Research revenue rises in engineering school

Media Credit: Dan Rich | Photo Editor

David Dolling, the dean of the School of Engineering and Applied Science, told the Faculty Senate that federal subsidies from research grants at the school are expected to bring in $3 million this fiscal year.

Federal subsidies from research grants at the engineering school are expected to bring in $3 million this fiscal year – greater than any amount in any of the past four fiscal years.

Revenue from federal grants in SEAS is 19 percent higher so far this fiscal year than the total revenue in 2015. Officials said the increase in the school is largely because of the new facilities in the Science and Engineering Hall. They said the complex is paying for itself by attracting high-quality faculty members with large research grants.

David Dolling, the dean of the School of Engineering and Applied Science, said at a Faculty Senate meeting earlier this month that the opening of the Science and Engineering Hall last year is behind the increase, which comes after a decade of slow growth in these investments University-wide.

“The millions of dollars that we’re raising for professorships allow us to attract the kind of faculty who bring very large research grants which carry a lot of IDC,” Dolling said.

IDC, or indirect cost recoveries, are the bonuses the University receives from federal grants, which help to cover overhead costs for research – such lab space or keeping the lights on in buildings. That money is divided among the dean’s office, the professor conducting the research and the department to which that professor belongs.

A combination of retiring faculty and new hires has brought nearly 50 new faces to the SEAS faculty over the past six or seven years, Dolling said in the meeting. Many of these new professors have brought in significant research grants, contributing to the rise in federal funds.

“Our faculty are already winning prestigious national research grants and commercializing the technologies coming out of their labs,” Dolling said. “We continue to encourage our faculty to seek grants and federal funding that works toward solutions to and new perspectives on significant engineering challenges facing society.”

University spokeswoman Maralee Csellar said staff in the Office of the Vice President of Research have been improving resources for research faculty by offering consultation and grant-editing services, investing in cross-disciplinary research institutes and providing access to funding databases.

“The University’s investments in cross-disciplinary research institutes, faculty recruitment and research facilities are all increasing the competitiveness of grant proposals submitted by GW investigators,” Csellar said.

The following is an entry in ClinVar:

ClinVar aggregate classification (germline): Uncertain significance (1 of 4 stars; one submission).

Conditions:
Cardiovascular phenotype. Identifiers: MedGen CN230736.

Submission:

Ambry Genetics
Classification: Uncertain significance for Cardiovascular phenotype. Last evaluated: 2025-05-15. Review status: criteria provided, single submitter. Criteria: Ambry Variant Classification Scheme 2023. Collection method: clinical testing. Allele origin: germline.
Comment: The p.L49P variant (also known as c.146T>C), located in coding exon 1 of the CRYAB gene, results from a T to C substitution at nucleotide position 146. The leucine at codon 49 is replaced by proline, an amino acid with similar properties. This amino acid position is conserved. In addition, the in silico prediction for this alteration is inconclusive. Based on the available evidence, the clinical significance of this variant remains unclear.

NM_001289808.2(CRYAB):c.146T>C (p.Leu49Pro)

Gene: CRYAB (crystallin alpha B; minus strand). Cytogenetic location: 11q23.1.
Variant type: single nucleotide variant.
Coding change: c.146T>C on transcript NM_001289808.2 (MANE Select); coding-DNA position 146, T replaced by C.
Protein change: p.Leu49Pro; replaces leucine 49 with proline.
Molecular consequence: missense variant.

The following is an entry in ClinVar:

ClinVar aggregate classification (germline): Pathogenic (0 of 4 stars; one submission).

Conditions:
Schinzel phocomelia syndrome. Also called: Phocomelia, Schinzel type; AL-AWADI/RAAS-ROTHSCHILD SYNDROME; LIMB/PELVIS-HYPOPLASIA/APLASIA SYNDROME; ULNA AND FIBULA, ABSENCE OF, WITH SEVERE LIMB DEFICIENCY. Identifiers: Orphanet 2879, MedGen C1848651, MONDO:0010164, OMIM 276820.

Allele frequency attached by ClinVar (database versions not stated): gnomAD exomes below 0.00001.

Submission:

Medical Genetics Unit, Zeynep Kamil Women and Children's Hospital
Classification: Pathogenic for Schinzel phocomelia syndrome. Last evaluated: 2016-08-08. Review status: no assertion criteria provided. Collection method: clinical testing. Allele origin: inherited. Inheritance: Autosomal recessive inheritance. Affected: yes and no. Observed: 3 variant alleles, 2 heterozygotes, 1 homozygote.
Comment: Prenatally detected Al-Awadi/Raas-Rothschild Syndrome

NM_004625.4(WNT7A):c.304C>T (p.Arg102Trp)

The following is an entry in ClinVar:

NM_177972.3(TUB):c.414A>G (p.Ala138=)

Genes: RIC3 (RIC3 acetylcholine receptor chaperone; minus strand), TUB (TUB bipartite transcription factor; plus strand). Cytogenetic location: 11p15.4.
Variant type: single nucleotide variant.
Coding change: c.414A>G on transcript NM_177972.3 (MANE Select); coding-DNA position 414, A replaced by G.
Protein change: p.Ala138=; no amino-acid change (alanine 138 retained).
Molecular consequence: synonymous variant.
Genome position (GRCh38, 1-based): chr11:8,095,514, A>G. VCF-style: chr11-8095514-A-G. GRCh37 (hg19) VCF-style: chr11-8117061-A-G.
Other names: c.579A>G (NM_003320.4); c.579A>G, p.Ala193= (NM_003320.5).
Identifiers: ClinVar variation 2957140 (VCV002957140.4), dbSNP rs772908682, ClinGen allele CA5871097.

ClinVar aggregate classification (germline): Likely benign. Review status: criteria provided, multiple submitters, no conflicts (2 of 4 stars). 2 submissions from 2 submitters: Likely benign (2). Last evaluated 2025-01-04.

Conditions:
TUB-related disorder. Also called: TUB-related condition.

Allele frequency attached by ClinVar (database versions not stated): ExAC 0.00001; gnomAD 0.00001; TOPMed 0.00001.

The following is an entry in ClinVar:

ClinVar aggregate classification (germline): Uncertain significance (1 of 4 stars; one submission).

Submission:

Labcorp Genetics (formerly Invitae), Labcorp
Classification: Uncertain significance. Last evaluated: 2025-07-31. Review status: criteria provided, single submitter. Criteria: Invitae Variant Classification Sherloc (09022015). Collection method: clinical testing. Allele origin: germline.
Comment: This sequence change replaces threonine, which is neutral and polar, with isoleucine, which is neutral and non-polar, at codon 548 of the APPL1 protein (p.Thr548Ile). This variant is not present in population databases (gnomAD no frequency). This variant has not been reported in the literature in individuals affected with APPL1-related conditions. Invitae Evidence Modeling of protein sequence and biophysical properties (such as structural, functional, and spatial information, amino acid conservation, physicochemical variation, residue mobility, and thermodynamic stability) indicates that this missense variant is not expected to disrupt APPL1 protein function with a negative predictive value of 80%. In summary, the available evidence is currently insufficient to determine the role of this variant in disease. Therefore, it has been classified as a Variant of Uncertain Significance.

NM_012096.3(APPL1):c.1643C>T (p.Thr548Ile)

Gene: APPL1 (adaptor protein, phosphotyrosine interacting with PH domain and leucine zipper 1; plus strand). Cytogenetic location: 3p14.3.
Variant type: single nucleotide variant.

In the past two years, the University has more than doubled the percentage of funding that is returned to its schools in federal subsidies. This federal funding increase comes as officials focus more on raising the University’s research profile, a major goal of the 10-year strategic plan.

In an email, Dolling said he is looking forward to continuing the momentum for federal research and grant funding into next year, but declined to say exactly how much money he hopes to bring in.

Research spending in the engineering school has risen with the increase in subsidies – increasing about 14 percent from last year to reach nearly $10 million – but has not reached its 2009 peak, when researchers spent $12 million.

Revenue from federal research grants was originally part of the three-part plan to pay for the Science and Engineering Hall. When that plan fell through, officials used revenue from the Avenue complex and took out bonds to pay for the $275 million building.

Those bonds, along with debts from other capital projects, have contributed to the University’s debt, which is now roughly the same size as its $1.6 billion endowment.

Matt Hourihan, the director of the Research and Development Budget and Policy Program for the American Association for the Advancement of Science, said federal funding for university research nationwide is increasing again after major cuts to programs like the National Science Foundation a few years ago.

Hourihan said that federal organizations like the NSF and the National Institutes of Health still provide about 60 percent of research and development funding for schools and that science and engineering schools, in particular, still benefit most from federal grants.

“The federal government is the lone entity that is able to provide sustained funding for riskier research activities with longer time horizons and uncertain payouts,” Hourihan said.

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